Global Energy Giant Abengoa Moves To Prevent Bankruptcy
The Spanish renewable-energy giant Abengoa, which applied for preliminary creditor protection in November, is laying off staff and halting some operations, a company spokeswoman tells ENR. But its two Southwest U.S. solar thermal plants are operating, according to the company. The U.S. government is the company’s single-largest debt holder, through U.S. Energy Dept. loan guarantees for the two facilities.
The Seville-based conglomerate, with a 24,000-person labor force in 50 countries, posted a nine-month loss last month and then failed to conclude an equity stake deal with Spanish steelmaker Corporacion Gestamp that was to have infused necessary capital. Abengoa has less than four months to renegotiate with lenders its outstanding debt of about $22.1 billion. If bankruptcy happens, it will be the largest in Spain’s history. Abengoa’s creditors, which met with the company Dec. 14, insist that it secure alternative financing. One lender seeks a possible Spanish government loan, Reuters reported.
Through its construction subsidiary Abeinsa SA, Abengoa is No. 54 on ENR’s list of the Top 250 Global Contractors, with more than $6 billion in global revenue, all but around $200 million from outside Spain. It is the second-largest global power contractor, according to ENR data, and is first among worldwide builders in transmission and distribution, cogeneration and solar power markets.
KPMG, Abengoa’s adviser in the restructuring, told Reuters the company needs $496 million in liquidity, including at least $100 million by Dec. 30 to pay salaries and continue operations. But the banks want the company to start selling operations, including a 47% stake in Abengoa Yield, through which it operates U.S. assets. Representatives for the solar facilities in Arizona and California say they will remain in operation. An Abengoa spokeswoman told ENR the firm continues to operate all interests in the U.S. under Abengoa Yield, including the solar thermal plants and “all bioenergy and EPC assets.”
But the firm is considering various scenarios, including temporary halts in operations. It has already laid off staff at its cellulosic ethanol plant in Hugoton, Kan., says Biomass Magazine, and closed its corn-based ethanol plant in Colwich, Kan. Abengoa also operates a $250- million ethanol plant in Chesterfield, Mo., with about 320 staff at its U.S. bioenergy unit headquarters there. The firm declined to confirm or deny the layoffs and closures. but the spokeswoman told ENR layoffs will be part of a restructuring plan. “Abengoa is studying case by case its more than 250 projects in over 50 countries,” she says.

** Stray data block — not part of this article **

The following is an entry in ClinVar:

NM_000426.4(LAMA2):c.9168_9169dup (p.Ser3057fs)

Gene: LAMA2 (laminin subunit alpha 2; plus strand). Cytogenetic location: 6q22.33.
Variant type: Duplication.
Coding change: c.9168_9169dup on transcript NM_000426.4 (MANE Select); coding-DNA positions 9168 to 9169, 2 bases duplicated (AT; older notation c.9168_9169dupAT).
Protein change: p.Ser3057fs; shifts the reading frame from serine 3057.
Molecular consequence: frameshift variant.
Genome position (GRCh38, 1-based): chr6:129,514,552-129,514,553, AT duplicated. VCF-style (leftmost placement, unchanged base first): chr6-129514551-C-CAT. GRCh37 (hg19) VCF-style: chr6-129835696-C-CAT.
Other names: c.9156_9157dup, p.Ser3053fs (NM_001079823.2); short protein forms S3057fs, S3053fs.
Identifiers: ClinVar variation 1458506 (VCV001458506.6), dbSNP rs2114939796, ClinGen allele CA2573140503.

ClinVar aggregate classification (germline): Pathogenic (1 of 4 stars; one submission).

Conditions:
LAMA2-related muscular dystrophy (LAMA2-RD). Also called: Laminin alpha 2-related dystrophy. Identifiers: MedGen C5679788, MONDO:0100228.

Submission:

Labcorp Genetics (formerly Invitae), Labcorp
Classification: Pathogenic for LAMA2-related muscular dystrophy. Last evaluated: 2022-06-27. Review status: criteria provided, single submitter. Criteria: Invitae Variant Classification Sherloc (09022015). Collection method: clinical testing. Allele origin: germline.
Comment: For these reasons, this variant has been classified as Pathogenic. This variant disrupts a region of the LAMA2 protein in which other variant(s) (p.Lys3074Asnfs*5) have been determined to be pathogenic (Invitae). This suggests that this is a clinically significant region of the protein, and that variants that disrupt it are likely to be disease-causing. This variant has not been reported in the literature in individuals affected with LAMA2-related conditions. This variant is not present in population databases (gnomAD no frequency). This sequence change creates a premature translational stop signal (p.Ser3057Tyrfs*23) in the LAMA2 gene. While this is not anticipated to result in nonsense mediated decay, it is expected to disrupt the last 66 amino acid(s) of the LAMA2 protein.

Abengoa has withheld a $30-million financing payment to build a $1.1-billion thermo-solar plant in southern Israel, and its Israeli contractor partner told ENR it seeks a replacement. But the Abengoa spokeswoman says the firm will continue work on what is set to be the world’s first large-scale solar-powered desalination plant in Saudi Arabia.
In Latin America, where Abeinsa is ranked the third-largest contractor by ENR, its parent is closing some operations and laid off 2,300 in Brazil earlier this month, although it will keep 400 employees there to continue some work. But the firm told Brazilian power regulators that it had stopped building and operating its concession on 3,900 miles of new transmission lines for wind farms and was looking to sell the concessions or find a construction partner, Reuters said on Dec. 14.
Even with the uncertainties, Abengoa last month announced wins in Abu Dhabi to build a 220-MW cogeneration plant, the firm’s first in the U.A.E., and a $200-million contract to build Jamaica’s largest combined-cycle plant.